Have you ever had a really big win — like landing your dream job or being nominated for a prestigious award — but instead of being filled with joy and confidence, you feel an undercurrent of doubt, stress, and anxiety? And despite your triumph, you have a nagging feeling that you don’t actually deserve the success… and even fear others will eventually discover you’re faking it or you’re a fraud?
“This is called ‘imposter syndrome,’ and it describes an experience of millions of competent, capable people who have a hard time owning their achievements,” explains Valerie Young, EdD, author of The Secret Thoughts of Successful Women: Why Capable People Suffer from the Impostor Syndrome and How to Thrive in Spite of It ($11.99, Amazon). “Instead, they attribute their successes to factors outside of themselves, like luck and timing, explain their accomplishments away by saying things like, ‘Well, it wasn’t that hard’ or minimize their victories by thinking things like, I achieved this, but it’s only because I have to work harder than others.”
Often the fix for self-doubt is to reflect on past wins, but Young cautions that tactic doesn’t work with imposter syndrome because the problem is our self-talk, not our résumés. “People who don’t feel like imposters are no more intelligent, capable, or competent than the rest of us,” observes Young. “Their secret: They build themselves up by fully claiming their accomplishments.” Here, find the imposter syndrome symptom you identify with and read on for strategies that’ll shift your mind-set from stressed to self-assured.
The Symptom: Feeling ‘Compliment Anxiety’
After singing your first solo in the church choir, you’re showered with praise from friends and family. You smile and thank them, but inside, the recognition makes you feel anxious. “You may be thinking, If they knew what I know about myself, they wouldn’t give me compliments,” observes psychotherapist Karol Ward, author of Find Your Inner Voice: Using Instinct and Intuition Through the Body-Mind Connection ($10.13, Amazon). “But imposter thoughts can distort our self-perception.”
The Solution: Poke Holes in Self-Doubt
How do we feel worthy of kind words? “Start poking holes in your negative beliefs, which keep you from taking in the positive,” advises Ward. Next time you get a pat on the back, she suggests saying, “It’s always been hard for me to hear positive things, but it really means a lot. I’ll take your word for it!” Why it’s effective: “When you’re open and honest, it strips the power from the negative thoughts and gives you space to build on your self-esteem.”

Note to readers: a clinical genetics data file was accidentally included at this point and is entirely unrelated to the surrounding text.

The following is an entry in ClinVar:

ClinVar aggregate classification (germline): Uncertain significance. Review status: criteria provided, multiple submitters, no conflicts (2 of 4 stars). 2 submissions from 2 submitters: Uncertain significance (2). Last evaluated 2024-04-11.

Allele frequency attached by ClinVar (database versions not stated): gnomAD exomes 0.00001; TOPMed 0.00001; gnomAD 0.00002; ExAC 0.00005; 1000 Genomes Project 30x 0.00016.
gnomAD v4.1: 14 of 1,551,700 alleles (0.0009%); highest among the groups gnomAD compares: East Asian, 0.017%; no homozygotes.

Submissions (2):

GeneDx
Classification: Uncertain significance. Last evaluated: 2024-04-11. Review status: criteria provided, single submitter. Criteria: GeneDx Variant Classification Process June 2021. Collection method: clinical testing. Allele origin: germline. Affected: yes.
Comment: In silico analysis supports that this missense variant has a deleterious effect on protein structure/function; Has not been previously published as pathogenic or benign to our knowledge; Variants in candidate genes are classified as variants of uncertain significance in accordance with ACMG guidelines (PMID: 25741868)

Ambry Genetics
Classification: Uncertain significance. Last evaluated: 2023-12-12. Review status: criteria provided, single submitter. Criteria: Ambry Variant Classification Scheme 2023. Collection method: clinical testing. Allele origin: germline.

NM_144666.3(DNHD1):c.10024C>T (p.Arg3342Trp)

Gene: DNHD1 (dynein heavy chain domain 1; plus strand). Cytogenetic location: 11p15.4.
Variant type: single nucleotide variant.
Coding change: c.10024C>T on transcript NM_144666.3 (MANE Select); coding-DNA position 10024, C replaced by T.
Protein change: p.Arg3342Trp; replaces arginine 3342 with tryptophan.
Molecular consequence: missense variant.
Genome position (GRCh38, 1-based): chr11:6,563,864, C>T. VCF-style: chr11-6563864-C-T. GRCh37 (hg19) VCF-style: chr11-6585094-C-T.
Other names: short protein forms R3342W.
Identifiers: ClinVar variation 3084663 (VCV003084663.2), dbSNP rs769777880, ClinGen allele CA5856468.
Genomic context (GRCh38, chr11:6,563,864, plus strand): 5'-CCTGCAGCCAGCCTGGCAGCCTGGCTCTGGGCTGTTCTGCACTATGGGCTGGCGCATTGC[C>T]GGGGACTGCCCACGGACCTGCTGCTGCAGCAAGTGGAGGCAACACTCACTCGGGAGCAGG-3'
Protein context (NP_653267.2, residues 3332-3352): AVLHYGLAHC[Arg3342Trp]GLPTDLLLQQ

The Symptom: Stepping Out of the Spotlight
The ladies in your volunteer group are encouraging you to apply for the organization’s annual achievement award. You’re flattered and thank them for their kind words…but in your head you think, NO WAY will I put myself out there! “I call it ‘flying under the radar,’ and it’s a way of protecting yourself,” observes Young. “You think, If I don’t pop my head up, no one can judge me. It feels safer to play small.”
The Solution: Think Big-Picture
First consider what you’re losing by trying to stay invisible, suggests Young. Ask yourself, What opportunities will I miss out on? Then think about the larger impact, like how the organization would miss out on what you can contribute. “Everyone loses when bright, talented people play small,” says Young. “But if that voice in your head says, ‘Who do you think you are?’ flip it to, ‘Who do you think you are to NOT go for it?’ You could make a big difference!”
The Symptom: Comparing Yourself to Others
You got a well-deserved promotion, but you can’t stop thinking that you don’t measure up to your superstar colleagues — and soon it will be very obvious. “Comparison is one of the biggest setups for feeling like a failure and an imposter,” says therapist Judith Belmont, author of Embrace Your Greatness: Fifty Ways to Build Unshakable Self-Esteem ($12.34, Amazon). “No matter how accomplished you are, if you play the comparison game, you’re always going to feel like you fall short.”
The Solution: Take Your Own Side
If you find yourself thinking, My accomplishments aren’t as impressive as theirs, and feeling anxious, Belmont recommends saying, “That’s just my anxiety talking. Actually, I was chosen because they are happy with what I’ve accomplished.” You can’t just change a feeling like anxiety, but you can change the thoughts that lead to it, she explains. “This way, you’re taking control of your own narrative and celebrating your worth.”
The Symptom: Over-Preparing
Putting together your presentation for an upcoming conference is taking four times longer than it should because you’re worried about screwing up and can’t stop checking that you’re ready for every contingency. “Over-preparing and over-working are coping mechanisms — you’re trying to manage the anxiety of waiting for the other shoe to drop and being ‘found out,’” explains Young. “You’re trying to avoid rejection, humiliation, fear and disappointment — but at a big cost.”
The Solution: Get Some Mental Distance
By viewing your negative thoughts differently, you can quickly feel more secure: “Imagine a train, and on each box car is one of your ‘imposter’ thoughts, like I’m not good enough and They’re going to find me out,” says Belmont. Then picture yourself standing on a bridge or the station platform watching the train carrying these anxious ideas off into the distance. “With this exercise, you’re observing these thoughts rather than buying into them,” she explains. Why it works: It puts space between you and the stressful voice in your head, freeing up your thinking so you can refocus on more productive self-beliefs, like I’ve got this.
This article originally appeared in our print magazine.
We write about products we think our readers will like. If you buy them, we get a small share of the revenue from the supplier.